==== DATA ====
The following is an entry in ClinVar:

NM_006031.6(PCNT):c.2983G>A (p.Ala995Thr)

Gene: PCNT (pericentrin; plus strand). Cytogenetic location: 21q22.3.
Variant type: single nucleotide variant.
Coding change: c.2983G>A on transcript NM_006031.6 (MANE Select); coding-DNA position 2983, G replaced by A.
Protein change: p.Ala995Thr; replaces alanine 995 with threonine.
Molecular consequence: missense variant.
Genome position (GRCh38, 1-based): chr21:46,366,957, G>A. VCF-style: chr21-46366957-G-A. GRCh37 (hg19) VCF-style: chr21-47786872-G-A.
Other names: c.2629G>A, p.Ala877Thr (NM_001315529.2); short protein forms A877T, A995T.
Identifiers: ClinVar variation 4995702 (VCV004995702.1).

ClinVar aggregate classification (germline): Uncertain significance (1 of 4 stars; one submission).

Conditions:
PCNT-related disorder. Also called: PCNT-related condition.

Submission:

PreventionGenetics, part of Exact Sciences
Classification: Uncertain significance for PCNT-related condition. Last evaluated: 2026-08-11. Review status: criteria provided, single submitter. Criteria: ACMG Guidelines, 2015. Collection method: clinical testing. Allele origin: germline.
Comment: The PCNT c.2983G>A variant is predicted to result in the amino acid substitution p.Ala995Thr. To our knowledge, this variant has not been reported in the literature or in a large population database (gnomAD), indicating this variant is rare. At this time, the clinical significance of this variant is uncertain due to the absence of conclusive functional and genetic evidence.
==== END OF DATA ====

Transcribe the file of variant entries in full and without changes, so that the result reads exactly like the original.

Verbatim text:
The following is an entry in ClinVar:

NM_006031.6(PCNT):c.2983G>A (p.Ala995Thr)

Gene: PCNT (pericentrin; plus strand). Cytogenetic location: 21q22.3.
Variant type: single nucleotide variant.
Coding change: c.2983G>A on transcript NM_006031.6 (MANE Select); coding-DNA position 2983, G replaced by A.
Protein change: p.Ala995Thr; replaces alanine 995 with threonine.
Molecular consequence: missense variant.
Genome position (GRCh38, 1-based): chr21:46,366,957, G>A. VCF-style: chr21-46366957-G-A. GRCh37 (hg19) VCF-style: chr21-47786872-G-A.
Other names: c.2629G>A, p.Ala877Thr (NM_001315529.2); short protein forms A877T, A995T.
Identifiers: ClinVar variation 4995702 (VCV004995702.1).

ClinVar aggregate classification (germline): Uncertain significance (1 of 4 stars; one submission).

Conditions:
PCNT-related disorder. Also called: PCNT-related condition.

Submission:

PreventionGenetics, part of Exact Sciences
Classification: Uncertain significance for PCNT-related condition. Last evaluated: 2026-08-11. Review status: criteria provided, single submitter. Criteria: ACMG Guidelines, 2015. Collection method: clinical testing. Allele origin: germline.
Comment: The PCNT c.2983G>A variant is predicted to result in the amino acid substitution p.Ala995Thr. To our knowledge, this variant has not been reported in the literature or in a large population database (gnomAD), indicating this variant is rare. At this time, the clinical significance of this variant is uncertain due to the absence of conclusive functional and genetic evidence.